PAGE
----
At that point, building a strong financial foundation becomes all about discipline, Mr Hodges said. Since they're just starting out, he suggests that the young couple take to heart the "pay yourself first" motto, setting aside money for the future whenever they receive their salaries, before they can spend it. Once they have an emergency fund in place, they can start to think about the best places to invest and build wealth.

"I've been planting the roots of a career and finding a well-paying job, and the next step is building a family, and that doesn't work without budgeting and planning," Mr Rifai said. Mrs Hyde and her husband, John, are a little further along in the planning process. The couple, who have two young children, have built up some savings over the years, but they have yet to make any major investments. Staying out of the markets helped them escape the worst part of the financial crisis virtually unscathed, but they realise they also must save and invest more if they are to be prepared for retirement. Since the UAE does not offer any state-sanctioned retirement benefits akin to the 401(k) or Individual Retirement Account in the US, Mr Hodges says planning for retirement is pretty much up to them.

"Since neither of their employers sponsor pension or retirement savings plans, it is very important for Kathy and John to start saving now for retirement," he said. The Hydes should also think about life insurance, Mr Hodges said. They have two young children whom they will need to provide for in the event that one of them dies. Mrs Hyde has a small amount of life insurance through her job at Green Crescent, a health insurance company, and Mr Hodges has none. They cannot take out a US-based policy, because American insurance companies typically do not cover expatriates.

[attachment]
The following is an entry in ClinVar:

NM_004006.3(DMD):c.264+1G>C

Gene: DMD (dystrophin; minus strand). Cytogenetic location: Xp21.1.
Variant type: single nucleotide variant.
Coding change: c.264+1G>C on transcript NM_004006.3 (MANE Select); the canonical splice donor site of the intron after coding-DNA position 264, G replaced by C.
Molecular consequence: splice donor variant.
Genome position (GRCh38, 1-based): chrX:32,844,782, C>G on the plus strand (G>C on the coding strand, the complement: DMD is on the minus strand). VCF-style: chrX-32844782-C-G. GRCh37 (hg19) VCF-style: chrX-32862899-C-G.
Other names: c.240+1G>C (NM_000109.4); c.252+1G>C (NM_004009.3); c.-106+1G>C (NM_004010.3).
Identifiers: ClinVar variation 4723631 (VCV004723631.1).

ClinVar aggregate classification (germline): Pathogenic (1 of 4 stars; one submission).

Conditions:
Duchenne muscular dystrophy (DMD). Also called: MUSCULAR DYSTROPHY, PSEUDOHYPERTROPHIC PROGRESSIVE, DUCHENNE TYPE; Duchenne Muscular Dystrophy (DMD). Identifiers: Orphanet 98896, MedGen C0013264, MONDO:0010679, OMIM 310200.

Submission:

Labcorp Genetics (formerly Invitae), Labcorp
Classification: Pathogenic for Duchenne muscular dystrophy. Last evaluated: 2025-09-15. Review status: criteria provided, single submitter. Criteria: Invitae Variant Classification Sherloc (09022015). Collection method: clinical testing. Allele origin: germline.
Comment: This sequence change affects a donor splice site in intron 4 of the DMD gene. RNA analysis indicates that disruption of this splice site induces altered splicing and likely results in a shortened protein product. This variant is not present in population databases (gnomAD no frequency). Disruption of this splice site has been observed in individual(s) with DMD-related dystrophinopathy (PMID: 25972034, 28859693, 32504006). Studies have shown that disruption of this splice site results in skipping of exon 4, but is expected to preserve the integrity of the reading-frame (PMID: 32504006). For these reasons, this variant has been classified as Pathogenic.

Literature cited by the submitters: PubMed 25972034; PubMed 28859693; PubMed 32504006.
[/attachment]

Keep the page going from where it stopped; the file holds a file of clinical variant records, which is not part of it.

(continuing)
But they can get life insurance through an international firm such as Zurich Life or Friends Provident, both of which operate in the UAE. Mr Hodges recommends a 15-year, $1 million policy for John, plus a $350,000 term policy for Kathy. "This has come at a really good time because we've been procrastinating with the life insurance, saving for college and taxes" Mrs Hyde said. "Really, we're in a perfect position to start making investments and decisions about the future. It was the kick in the rear we needed to get it going."

Mr Rifai said he learned a lot from talking to Mr Hodges, though most of it was fairly obvious in hindsight. He has resolved to cut back on unnecessary expenses and avoid the "careless spending" that he got used to over the years. Sorting out finances and getting organised does not take tremendous effort, but it is a chore many people avoid like the plague because it can mean taking stock of uncomfortable financial realities.

"It's simple things people don't pay attention to," he said. "It's about monitoring things and thinking about the future." afitch@thenational.ae